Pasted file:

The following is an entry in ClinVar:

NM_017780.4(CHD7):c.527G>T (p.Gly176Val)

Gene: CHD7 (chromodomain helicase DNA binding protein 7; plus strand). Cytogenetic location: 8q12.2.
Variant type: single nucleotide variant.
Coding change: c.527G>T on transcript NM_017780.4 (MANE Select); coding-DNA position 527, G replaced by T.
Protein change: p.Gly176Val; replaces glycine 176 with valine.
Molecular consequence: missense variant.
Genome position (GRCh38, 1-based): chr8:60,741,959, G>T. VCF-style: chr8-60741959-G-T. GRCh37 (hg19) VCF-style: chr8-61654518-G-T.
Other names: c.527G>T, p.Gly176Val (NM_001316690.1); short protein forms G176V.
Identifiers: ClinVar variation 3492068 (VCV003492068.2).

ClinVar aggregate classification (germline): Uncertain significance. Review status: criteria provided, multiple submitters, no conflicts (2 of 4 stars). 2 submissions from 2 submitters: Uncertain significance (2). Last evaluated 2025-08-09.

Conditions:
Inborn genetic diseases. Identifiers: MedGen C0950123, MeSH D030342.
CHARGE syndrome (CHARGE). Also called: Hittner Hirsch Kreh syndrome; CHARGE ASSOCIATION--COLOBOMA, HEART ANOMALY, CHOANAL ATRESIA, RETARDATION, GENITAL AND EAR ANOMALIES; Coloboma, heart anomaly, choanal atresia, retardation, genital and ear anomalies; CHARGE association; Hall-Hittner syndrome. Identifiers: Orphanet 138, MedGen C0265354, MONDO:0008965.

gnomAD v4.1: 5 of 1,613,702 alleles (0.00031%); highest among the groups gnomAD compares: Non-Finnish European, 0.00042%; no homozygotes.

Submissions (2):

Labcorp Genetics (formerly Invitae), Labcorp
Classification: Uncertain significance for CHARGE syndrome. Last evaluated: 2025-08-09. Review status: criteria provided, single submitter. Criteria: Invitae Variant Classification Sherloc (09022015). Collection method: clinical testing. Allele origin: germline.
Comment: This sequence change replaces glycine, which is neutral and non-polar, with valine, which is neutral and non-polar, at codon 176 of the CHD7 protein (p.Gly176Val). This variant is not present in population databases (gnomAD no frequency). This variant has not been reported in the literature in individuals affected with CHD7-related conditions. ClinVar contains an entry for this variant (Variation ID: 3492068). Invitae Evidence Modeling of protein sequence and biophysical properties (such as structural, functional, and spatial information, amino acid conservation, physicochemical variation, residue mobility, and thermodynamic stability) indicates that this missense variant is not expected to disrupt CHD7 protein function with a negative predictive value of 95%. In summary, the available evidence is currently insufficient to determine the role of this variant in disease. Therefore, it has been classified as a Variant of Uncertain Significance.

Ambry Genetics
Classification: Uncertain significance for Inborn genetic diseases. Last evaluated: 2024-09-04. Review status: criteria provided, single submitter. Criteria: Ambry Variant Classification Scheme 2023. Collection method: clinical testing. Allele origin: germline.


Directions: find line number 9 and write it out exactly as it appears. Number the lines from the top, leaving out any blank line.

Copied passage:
Other names: c.527G>T, p.Gly176Val (NM_001316690.1); short protein forms G176V.